Over the course of the year, we pay tribute to 35 living Vanguards and 12 departed heroes. This month’s featured Vanguard is Barney McClure of McClure and Tjerandsen.
Originally printed in the January 2021 issue of Produce Business.
Protein and produce are two products for which the late ad and marketing man Barney McClure is famous. On the first, as one of the mover-shaker members of the Fresno, CA-based Inventors Club in the 1960s, McClure came up with the pop-up timer for roasting turkeys. Like many of his fellow Club members, McClure at the time coordinated advertising for the California Turkey Advisory Board. On the second, and what has proven much larger of an industry landmark, is McClure’s work with domestic produce commodity boards and, most importantly, establishing the first counter-season promotion of Chilean fruits.
“He had an inquisitive and inventive mind,” says Tom Tjerandsen, who with McClure partnered to form San Francisco-based McClure and Tjerandsen in 1991, albeit the two had by then known each other for well over a decade. “One of Barney’s biggest industry achievements was providing promotion for fresh produce, and helping to answer the question of who was going to pay for it – the Grower? Distributor? Retailer? The other was working to establish many of the first marketing programs for Chilean fruit exported to North America.”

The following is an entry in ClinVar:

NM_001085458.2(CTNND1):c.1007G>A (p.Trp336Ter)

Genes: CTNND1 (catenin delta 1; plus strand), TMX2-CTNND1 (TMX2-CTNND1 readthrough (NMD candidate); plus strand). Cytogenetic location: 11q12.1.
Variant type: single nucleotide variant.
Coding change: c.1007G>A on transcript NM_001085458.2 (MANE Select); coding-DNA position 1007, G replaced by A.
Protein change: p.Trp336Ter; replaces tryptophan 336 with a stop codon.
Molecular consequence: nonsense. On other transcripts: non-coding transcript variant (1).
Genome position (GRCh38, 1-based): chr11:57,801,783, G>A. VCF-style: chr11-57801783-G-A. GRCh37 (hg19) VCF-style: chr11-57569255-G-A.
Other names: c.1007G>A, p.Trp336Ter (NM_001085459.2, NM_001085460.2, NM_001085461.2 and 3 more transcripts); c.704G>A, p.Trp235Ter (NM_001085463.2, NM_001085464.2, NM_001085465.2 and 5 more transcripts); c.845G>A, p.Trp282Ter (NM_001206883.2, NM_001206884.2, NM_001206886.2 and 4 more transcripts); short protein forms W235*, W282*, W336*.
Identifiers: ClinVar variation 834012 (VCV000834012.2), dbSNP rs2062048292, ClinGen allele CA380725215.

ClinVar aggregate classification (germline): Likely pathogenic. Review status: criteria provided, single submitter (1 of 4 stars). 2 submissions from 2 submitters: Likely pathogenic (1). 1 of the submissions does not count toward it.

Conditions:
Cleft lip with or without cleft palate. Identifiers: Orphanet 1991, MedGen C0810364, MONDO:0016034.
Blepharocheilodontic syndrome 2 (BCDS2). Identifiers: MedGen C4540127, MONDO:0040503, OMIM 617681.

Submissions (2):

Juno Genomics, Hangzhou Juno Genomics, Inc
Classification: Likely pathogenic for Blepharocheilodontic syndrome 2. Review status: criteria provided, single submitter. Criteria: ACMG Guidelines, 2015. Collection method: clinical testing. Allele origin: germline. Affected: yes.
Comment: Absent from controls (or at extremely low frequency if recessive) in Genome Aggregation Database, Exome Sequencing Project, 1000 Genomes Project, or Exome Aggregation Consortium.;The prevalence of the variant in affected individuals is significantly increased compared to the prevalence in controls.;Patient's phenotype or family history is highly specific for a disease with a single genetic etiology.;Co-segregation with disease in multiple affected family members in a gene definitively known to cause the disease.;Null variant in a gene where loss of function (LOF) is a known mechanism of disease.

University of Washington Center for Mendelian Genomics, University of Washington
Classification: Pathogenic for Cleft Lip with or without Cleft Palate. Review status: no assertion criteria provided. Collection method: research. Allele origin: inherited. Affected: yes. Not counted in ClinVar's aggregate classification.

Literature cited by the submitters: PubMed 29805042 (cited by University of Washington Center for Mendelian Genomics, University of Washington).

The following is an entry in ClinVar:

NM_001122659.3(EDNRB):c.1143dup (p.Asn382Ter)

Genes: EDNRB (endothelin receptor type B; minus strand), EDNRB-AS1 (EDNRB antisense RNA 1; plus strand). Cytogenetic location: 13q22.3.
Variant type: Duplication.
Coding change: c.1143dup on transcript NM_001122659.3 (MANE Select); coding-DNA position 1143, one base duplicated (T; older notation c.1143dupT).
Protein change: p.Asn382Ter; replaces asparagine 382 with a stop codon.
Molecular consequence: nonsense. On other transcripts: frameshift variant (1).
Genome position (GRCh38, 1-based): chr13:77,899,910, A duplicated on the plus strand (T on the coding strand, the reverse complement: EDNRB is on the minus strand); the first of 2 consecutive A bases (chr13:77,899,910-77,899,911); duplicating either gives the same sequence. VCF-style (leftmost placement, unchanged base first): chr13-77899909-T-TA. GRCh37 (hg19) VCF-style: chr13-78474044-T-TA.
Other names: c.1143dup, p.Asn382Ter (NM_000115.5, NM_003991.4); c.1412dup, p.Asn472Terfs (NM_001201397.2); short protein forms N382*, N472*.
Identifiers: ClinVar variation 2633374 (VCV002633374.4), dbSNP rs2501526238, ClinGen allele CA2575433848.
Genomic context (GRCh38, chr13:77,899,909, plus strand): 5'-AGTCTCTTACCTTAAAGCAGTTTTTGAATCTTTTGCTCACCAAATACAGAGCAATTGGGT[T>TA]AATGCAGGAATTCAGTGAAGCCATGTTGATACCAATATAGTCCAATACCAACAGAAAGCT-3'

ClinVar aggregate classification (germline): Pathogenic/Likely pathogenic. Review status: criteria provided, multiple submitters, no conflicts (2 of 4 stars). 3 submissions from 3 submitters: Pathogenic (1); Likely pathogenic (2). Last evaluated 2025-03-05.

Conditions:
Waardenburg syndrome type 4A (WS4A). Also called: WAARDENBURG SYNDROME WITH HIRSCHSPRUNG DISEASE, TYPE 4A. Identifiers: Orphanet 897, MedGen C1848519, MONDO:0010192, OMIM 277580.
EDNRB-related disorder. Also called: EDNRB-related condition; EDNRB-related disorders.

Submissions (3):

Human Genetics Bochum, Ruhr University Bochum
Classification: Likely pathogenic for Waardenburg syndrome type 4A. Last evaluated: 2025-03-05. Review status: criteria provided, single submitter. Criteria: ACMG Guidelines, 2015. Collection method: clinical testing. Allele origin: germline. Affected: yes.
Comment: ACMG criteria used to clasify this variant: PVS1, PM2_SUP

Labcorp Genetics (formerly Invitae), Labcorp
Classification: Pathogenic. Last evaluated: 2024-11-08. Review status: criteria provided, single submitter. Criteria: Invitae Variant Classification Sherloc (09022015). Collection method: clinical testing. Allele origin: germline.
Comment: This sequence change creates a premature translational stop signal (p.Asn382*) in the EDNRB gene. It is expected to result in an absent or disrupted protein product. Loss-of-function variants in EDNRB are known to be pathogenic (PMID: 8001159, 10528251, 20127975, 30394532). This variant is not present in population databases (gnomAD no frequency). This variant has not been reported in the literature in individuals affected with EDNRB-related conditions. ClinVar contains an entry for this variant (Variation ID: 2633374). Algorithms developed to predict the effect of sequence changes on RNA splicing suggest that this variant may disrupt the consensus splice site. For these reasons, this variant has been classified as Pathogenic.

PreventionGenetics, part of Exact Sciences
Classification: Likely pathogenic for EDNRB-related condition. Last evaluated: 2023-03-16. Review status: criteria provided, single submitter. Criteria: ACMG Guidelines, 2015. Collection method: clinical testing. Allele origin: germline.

McClure, who died in Atherton, California in 1996, was born in Atlanta. He was only six weeks old when his family moved to California’s Bay Area where his great-grandfather had planted a peach orchard in the state’s foothills back in the 1800s, and his grandfather started selling peaches at age 10. Like many of his generation, McClure took a different path. He graduated from Stanford University in 1942, was commissioned as a first lieutenant in the Army Air Corps flying B24s during World War II and spent a year as a prisoner of war in Germany’s Stalag Luft III. An attack with mustard gas while in the POW camp damaged his lungs. This health blow would have dampened the determination of most men, but not McClure. He returned to the Bay area and embarked on a career promoting fresh produce.
“Conventional wisdom back then was for growers to grow the product and then forget about it,” says Tjerandsen. “In the 1950s, there was quite a bit of competition for fresh by processed and frozen products, and therefore fresh produce languished. Radio was the main advertising medium then. I think the first time was in the 1950s when he and Western Research Kitchens, which was also working on the California Peach Advisory Board account, did radio tags in the Los Angeles and San Francisco markets during peak shipping periods. Tagged radio has been a part of produce commodity promotions ever since.”
The late 50s and into the 60s and 70s saw marketing orders hit a heyday for several commodity crops. During these decades, McClure worked with the Idaho Potato Commission, The Potato Board, the Washington Apple Commission, the California Table Grape Commission and the California Strawberry Advisory Board, to name a few.